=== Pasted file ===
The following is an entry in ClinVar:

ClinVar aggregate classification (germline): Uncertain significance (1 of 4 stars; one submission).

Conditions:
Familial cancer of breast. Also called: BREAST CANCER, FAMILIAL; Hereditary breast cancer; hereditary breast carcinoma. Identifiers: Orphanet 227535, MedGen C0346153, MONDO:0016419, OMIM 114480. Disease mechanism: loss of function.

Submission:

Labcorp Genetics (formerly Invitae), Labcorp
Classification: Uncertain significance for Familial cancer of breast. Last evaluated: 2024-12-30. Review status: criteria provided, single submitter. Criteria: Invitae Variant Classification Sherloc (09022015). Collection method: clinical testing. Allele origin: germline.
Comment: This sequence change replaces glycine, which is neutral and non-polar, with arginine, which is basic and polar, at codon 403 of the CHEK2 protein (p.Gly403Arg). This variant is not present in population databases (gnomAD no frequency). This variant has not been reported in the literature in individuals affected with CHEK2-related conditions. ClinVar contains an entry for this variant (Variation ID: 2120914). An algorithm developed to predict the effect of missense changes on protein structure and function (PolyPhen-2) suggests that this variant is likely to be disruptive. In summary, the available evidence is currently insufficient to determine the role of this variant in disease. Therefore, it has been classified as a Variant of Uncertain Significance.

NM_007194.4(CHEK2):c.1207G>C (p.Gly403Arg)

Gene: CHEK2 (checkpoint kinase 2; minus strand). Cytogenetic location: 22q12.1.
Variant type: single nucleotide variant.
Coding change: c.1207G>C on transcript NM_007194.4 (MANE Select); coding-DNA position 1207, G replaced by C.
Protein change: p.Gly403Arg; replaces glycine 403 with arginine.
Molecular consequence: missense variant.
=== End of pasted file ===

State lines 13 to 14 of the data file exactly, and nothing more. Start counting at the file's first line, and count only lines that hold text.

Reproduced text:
Protein change: p.Gly403Arg; replaces glycine 403 with arginine.
Molecular consequence: missense variant.